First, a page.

Socio-economic background continues to weigh on career progression in the UK. Despite this, a new Accenture study finds that employees from lower socio-economic backgrounds are more loyal and less dissatisfied with their rate of advancement than peers, a phenomenon dubbed the “progression paradox”. But by adopting five workplace practices, companies can mitigate this challenge while boosting both employee engagement and profitability.
Employee loyalty is not always a good thing. If someone blindly sticks with their employer without developing or progressing, neither party is likely to benefit in the long term.
Yet, as recent Accenture research on UK workers has shown, despite advancing less quickly than their peers, people from lower socio-economic backgrounds (SEB) are no less loyal to their employer and no less satisfied with their career progression than others.
We call this the “progression paradox”. It’s one of three major challenges (alongside socio-economic taboo and cultural inertia) stifling social mobility in the UK that are explored in Accenture Research’s recent report, A fair chance to advance: The power of culture to break socio-economic barriers in the workplace.
It’s worth a closer look. The UK workplace is not a level playing field. The higher someone’s SEB, the faster they tend to progress up through the ranks. For example, people from a lower SEB are 28 per cent less likely to hold management roles.1 Our survey of 4,000 UK employees confirms this trend: we found that, on average, 20 per cent of employees from a lower SEB are promoted at least every three years, compared with 26 per cent of their peers. And employees from a lower SEB are a third less likely to be on a career “fast track”.2 These figures mean that an estimated 700,000 people from this demographic have missed out on promotion opportunities with their current employer.3
Employees from lower SEBs do recognise the issue. More than one in five told us they feel they don’t have the same chance of success in the workplace as their colleagues. One of our interviewees, Darren*, described the extraordinary lengths he went to in order to fit in: changing his hairstyle, saving up to buy expensive suits and watches, and even paying for elocution lessons. “My parents asked me why I was changing the way I spoke and looked,” Darren told us. “But I would never be where I am now if I hadn’t have taken those steps.”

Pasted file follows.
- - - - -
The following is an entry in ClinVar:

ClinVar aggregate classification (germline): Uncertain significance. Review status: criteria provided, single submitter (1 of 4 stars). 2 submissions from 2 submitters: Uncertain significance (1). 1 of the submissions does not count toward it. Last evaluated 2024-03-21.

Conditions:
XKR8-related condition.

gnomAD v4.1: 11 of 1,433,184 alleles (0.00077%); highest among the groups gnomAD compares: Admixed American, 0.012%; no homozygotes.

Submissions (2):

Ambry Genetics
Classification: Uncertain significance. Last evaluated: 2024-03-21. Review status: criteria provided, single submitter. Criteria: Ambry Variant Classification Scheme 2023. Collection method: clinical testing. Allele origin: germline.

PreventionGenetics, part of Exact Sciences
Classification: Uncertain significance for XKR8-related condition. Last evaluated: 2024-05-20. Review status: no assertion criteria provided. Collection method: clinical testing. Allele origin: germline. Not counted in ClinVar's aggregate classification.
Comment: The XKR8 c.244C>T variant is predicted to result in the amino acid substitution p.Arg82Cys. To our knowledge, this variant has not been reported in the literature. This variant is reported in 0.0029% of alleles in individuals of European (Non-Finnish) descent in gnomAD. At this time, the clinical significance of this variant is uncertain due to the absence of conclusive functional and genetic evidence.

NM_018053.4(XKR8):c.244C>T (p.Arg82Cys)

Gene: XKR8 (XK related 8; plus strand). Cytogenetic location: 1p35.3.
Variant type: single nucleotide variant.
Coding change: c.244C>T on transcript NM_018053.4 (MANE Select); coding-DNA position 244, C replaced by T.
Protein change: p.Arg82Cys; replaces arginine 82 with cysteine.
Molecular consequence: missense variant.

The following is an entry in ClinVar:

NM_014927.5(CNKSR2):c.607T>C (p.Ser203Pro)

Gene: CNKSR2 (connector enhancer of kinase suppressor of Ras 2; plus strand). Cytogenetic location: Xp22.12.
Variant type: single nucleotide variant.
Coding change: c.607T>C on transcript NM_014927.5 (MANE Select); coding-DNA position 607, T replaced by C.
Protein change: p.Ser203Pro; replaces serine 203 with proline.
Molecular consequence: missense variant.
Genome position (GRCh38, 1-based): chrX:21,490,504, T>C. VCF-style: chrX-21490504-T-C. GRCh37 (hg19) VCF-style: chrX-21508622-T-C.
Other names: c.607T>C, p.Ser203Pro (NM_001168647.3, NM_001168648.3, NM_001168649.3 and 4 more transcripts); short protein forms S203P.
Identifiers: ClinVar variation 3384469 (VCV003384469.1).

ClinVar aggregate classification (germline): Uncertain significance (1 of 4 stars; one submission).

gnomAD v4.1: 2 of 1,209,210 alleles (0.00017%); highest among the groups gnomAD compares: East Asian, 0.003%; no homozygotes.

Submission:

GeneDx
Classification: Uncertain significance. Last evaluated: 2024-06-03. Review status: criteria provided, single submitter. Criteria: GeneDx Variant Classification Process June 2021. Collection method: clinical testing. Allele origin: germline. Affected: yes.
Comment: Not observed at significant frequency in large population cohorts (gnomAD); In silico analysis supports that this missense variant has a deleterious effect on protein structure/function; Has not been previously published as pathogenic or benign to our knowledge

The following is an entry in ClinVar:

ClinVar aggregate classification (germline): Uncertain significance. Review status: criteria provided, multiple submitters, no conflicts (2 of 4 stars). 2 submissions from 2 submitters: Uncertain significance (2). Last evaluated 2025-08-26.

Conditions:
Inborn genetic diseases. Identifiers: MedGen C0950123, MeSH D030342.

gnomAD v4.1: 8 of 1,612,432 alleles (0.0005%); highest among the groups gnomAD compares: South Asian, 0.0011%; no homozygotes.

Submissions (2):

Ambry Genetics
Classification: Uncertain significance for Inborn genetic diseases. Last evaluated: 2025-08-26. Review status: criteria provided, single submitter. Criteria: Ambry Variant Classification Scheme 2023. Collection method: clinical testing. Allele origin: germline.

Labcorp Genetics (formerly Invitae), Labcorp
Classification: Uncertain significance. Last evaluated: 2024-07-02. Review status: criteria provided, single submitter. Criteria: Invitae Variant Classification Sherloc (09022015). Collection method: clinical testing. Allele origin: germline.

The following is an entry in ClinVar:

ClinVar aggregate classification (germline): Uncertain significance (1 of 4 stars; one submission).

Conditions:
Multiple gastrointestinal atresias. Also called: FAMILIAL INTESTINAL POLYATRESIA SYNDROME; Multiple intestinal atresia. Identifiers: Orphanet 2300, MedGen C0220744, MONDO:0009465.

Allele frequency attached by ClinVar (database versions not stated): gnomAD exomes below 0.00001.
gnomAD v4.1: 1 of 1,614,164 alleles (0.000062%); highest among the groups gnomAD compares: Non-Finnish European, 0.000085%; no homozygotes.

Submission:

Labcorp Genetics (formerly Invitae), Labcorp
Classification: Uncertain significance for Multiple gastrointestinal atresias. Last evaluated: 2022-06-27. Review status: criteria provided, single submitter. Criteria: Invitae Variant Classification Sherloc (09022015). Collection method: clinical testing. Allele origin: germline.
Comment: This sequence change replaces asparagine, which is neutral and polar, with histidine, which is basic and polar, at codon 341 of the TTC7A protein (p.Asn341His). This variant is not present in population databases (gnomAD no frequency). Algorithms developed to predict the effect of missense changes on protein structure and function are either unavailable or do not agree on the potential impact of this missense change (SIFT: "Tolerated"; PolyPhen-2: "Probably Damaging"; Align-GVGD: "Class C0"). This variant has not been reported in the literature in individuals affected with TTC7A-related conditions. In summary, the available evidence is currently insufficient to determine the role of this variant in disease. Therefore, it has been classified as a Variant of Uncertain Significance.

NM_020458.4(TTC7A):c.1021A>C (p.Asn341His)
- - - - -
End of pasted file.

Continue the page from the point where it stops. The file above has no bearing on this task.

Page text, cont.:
So what explains the paradox? Why are employees from a lower SEB slightly more loyal and slightly less dissatisfied with their career progression, compared with their peers from higher socio-economic backgrounds?
One possible explanation is that these employees appear to have lower expectations for promotion than their colleagues. We find that just 38 per cent aspire to be promoted, compared with 50 per cent of their peers. And just 15 per cent aspire to a senior leadership position, compared with 22 per cent of their colleagues.
Another interviewee, Zoey*, offered an explanation: “I felt out of place, I guess; I was never really accepted. I was made to feel less qualified than I actually was.” What we don’t know is whether these employees enter the workforce with lower expectations – or whether their ambitions get diluted as they realise the odds are stacked against them. The issues may often compound each other.
The paradox could also be explained by differences in employees’ appetite for risk. The lack of a financial safety net – perhaps savings or family wealth – may weigh on the likelihood of looking for a new employer.
A third reason may be that employees from lower SEBs tend to have fewer senior-professional connections in their social networks. This reduces their exposure to advice on careers options and techniques for getting ahead. And as Helen* noted, this issue goes far deeper than the obvious advantages of exposure to a broad range of higher-level jobs. “If your parents didn’t work in certain professions, [but] instead in mid-level skilled jobs, then you might not have the basics, like how to do interviews.”
Clearly, promotion is not the only measure of success at work. Indeed, some executives may debate the urgency for change. If employees from a lower SEB are happier, and not planning to jump ship, why mess with the status quo? We see two critical reasons:
- All else being equal, it’s not fair for employees from a lower SEB to have fewer opportunities to advance than their peers.
- The lack of leaders from a lower SEB deprives the organisation of their diverse perspectives and may have an impact on performance.
A blueprint for change
How might companies resolve the progression paradox? To uncover some answers to that question, we studied a group of employees from a lower SEB who are thriving in the workplace – the most aspirational ones, those who love their jobs and are advancing at their preferred pace. And when we homed in on what their employers are doing differently, five practices stood out.